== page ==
Published On: Wed, Sep 7th, 2011

Case Western Reserve University researcher builds wind blade with new nanotube reinforced PU

A Case Western Reserve University researcher has built a prototype wind turbine blade that is lighter and tougher than current ones using

carbon nanotube reinforced polyurethane, according to the university’s press release on August 30.

Marcio Loos, a post-doctoral researcher in the Department of Macromolecular Science and Engineering, co-operates with colleagues at Case Western Reserve, investigators from Bayer MaterialScience in Pittsburgh and Molded Fiber Glass Co. in Ashtabula, Ohio, the US, comparing the properties of new materials with the current standards used in blade manufacturing.

On her own, Ms Loos built a polyurethane blade reinforced with carbon nanotubes, which the university claimed to be the world’s first. Using a small commercial blade as a template, he manufactured a 29″ blade that is lighter, more rigid and tougher.

“The idea behind all this is the need to develop stronger and lighter materials which will enable manufacturing of blades for larger rotors,” Ms Loos said.

“Results of mechanical testing for the carbon nanotube reinforced polyurethane show that this material outperforms the currently used resins for wind blades applications,” said Ica Manas-Zloczower, Professor of Macromolecular Science and Engineering and Associate Dean in the Case School of Engineering. Ms Loos is working in the Manas-Zloczower lab where she and Chemical Engineering Professor Donald L. Feke, a Vice Provost at the university, serve as advisors on the project.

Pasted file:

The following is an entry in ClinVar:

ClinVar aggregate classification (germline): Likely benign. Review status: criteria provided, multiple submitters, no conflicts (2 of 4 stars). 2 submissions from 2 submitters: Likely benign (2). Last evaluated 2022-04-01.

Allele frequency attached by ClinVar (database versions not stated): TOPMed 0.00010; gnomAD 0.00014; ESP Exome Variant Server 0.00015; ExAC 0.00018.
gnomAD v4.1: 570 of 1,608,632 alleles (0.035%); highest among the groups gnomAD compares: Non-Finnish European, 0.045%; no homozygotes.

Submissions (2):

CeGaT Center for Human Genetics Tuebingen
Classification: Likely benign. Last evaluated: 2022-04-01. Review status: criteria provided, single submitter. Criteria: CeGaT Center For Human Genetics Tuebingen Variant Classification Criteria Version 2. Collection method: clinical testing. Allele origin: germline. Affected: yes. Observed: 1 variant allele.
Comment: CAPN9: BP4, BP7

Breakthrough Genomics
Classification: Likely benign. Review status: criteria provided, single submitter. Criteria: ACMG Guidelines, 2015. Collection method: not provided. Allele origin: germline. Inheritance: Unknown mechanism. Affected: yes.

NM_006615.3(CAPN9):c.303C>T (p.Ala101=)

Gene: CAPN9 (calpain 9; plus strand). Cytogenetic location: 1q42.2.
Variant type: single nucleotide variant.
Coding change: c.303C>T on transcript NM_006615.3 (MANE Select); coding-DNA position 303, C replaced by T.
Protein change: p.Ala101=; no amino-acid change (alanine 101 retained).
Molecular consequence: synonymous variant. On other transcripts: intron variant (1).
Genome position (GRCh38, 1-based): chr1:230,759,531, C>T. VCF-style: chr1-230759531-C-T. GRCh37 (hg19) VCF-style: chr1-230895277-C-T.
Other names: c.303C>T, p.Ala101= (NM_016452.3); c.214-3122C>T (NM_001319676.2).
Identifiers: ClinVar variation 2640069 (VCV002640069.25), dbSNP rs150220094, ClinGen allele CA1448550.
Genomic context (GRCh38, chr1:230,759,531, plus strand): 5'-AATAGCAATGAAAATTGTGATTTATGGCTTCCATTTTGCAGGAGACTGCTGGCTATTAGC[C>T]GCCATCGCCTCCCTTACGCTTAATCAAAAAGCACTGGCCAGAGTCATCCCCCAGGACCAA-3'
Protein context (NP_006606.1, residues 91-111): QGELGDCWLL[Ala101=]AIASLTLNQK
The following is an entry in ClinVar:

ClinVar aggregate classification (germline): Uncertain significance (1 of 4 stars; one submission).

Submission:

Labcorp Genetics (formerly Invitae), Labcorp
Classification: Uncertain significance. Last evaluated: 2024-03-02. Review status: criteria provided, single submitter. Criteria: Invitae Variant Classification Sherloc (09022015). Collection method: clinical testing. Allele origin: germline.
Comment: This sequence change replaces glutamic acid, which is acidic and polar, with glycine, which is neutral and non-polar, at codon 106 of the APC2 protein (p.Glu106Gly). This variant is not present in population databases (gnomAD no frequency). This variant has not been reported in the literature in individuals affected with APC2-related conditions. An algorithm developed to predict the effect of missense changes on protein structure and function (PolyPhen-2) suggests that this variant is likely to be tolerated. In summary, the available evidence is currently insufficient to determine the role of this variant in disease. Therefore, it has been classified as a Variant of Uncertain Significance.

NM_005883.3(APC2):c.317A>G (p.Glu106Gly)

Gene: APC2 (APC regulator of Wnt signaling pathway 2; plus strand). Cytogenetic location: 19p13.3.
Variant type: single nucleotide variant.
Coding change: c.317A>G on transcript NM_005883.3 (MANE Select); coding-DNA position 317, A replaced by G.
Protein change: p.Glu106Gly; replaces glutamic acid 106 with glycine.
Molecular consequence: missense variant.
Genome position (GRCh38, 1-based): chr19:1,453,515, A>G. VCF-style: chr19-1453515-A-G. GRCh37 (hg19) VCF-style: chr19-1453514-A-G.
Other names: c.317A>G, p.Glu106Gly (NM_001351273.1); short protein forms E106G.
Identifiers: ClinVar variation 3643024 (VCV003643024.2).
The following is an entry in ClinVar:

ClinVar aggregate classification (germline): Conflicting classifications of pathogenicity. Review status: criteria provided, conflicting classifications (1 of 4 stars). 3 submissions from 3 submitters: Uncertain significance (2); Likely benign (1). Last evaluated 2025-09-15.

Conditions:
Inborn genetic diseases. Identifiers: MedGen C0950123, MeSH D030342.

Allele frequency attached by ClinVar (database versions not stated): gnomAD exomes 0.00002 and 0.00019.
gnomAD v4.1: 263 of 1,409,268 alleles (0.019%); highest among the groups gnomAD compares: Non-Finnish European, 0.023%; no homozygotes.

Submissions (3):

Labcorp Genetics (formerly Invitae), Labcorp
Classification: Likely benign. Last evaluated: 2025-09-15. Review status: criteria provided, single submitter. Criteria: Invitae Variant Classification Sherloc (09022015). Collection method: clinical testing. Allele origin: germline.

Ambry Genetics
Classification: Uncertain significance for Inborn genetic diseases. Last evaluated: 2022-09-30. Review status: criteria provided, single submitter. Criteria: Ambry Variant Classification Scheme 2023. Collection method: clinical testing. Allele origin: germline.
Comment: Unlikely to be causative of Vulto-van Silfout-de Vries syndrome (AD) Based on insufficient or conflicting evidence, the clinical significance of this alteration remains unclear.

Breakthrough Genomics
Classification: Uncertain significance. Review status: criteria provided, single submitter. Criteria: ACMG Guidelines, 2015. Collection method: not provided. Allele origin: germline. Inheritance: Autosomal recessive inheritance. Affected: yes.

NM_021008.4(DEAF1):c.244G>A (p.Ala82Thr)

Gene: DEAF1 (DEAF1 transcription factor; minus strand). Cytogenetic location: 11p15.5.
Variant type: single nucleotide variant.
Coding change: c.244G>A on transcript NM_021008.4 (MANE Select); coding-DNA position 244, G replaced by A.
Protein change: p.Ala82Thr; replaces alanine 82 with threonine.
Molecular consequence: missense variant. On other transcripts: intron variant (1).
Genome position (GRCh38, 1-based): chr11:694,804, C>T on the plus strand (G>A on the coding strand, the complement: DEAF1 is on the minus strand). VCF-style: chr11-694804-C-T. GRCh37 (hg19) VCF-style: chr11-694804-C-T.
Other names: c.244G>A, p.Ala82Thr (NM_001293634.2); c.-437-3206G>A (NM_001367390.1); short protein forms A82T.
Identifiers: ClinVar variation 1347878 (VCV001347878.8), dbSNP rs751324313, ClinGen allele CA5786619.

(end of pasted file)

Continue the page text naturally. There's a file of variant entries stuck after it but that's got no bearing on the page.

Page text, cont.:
In a comparison of existing reinforcing materials, the researchers found carbon nanotubes are lighter per unit of volume than carbon fiber and aluminum and had more than 5 times the tensile strength of carbon fiber and more than 60 times that of aluminum, as said in the press release. Fatigue testing showed the reinforced polyurethane composite lasts about eight times longer than epoxy reinforced with fiberglass. The new material was also about eight times tougher in delamination fracture tests.

As said, the performance of polyurethane composite in each test was even better when compared to vinyl ester reinforced with fiberglass, another material used to make blades. The new composite also has shown fracture growth rates at a fraction of the rates found for traditional epoxy and vinyl ester composites.

Ms Loos and the rest of the team are continuing to test for the optimal conditions for the stable dispersion of nanotubes, the best distribution within the polyurethane and methods to make that happen. Manas-Zloczower concluded, “They will be used to emphasize the significant potential of carbon nanotube reinforced polyurethane systems for use in the next generation of wind turbine blades.”

The research is funded by a US Department of Energy stimulus grant and Bayer MaterialScience.


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